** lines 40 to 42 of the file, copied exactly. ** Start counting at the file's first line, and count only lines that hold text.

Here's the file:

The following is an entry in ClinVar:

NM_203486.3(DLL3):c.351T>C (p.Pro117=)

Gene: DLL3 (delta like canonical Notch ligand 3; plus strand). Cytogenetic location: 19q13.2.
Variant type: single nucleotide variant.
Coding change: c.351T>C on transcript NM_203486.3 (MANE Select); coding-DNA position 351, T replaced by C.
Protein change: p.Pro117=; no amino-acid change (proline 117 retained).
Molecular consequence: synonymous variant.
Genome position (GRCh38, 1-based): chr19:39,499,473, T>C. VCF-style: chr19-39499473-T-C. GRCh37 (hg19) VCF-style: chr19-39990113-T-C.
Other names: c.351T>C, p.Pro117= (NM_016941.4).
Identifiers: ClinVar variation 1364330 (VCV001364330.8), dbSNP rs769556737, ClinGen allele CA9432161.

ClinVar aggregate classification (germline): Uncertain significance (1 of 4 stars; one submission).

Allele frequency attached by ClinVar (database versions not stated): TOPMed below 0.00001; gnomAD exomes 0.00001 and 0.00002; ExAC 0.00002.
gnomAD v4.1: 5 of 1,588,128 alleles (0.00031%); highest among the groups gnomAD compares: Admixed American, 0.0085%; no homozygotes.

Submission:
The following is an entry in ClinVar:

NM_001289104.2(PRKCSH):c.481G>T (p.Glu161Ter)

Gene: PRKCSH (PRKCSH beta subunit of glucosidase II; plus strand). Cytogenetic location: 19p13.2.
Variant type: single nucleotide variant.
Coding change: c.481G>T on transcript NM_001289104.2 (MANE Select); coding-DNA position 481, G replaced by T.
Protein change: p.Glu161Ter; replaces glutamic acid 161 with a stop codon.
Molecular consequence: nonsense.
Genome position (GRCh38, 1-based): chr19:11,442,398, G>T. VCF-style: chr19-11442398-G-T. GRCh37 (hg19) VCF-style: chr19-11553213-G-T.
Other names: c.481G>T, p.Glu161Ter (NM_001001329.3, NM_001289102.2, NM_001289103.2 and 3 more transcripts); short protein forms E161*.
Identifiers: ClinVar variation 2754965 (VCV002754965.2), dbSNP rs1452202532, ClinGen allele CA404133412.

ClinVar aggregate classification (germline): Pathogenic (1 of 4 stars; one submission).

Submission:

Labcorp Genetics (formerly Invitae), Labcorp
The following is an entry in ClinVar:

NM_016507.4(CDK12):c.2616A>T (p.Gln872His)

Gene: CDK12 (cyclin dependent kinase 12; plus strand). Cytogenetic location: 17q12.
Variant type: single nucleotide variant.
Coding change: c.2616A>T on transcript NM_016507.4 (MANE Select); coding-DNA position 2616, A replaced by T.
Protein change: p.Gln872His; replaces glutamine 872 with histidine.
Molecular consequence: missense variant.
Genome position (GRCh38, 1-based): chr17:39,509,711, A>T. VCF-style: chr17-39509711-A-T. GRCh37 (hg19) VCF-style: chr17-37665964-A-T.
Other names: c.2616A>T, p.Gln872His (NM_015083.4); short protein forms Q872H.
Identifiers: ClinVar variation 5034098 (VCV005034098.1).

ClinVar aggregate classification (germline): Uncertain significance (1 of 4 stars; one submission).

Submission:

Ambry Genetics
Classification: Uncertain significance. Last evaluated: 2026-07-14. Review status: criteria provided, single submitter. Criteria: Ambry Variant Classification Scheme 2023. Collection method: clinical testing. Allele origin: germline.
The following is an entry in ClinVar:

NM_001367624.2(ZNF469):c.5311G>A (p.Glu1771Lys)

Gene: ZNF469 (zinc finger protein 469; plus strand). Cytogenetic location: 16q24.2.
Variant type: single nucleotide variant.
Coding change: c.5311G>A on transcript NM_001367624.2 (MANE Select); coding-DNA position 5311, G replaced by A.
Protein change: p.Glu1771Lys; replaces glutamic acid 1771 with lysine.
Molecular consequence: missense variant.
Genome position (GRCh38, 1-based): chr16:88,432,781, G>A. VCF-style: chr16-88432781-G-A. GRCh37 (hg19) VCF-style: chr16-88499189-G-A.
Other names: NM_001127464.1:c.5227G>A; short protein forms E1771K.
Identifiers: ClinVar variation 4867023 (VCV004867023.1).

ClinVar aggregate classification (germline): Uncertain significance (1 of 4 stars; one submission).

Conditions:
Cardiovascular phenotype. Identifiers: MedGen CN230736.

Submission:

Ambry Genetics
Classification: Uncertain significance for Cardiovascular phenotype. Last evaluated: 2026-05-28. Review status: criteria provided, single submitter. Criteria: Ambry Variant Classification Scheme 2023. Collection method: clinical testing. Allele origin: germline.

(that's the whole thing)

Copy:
Ambry Genetics
Classification: Uncertain significance. Last evaluated: 2026-07-14. Review status: criteria provided, single submitter. Criteria: Ambry Variant Classification Scheme 2023. Collection method: clinical testing. Allele origin: germline.
The following is an entry in ClinVar: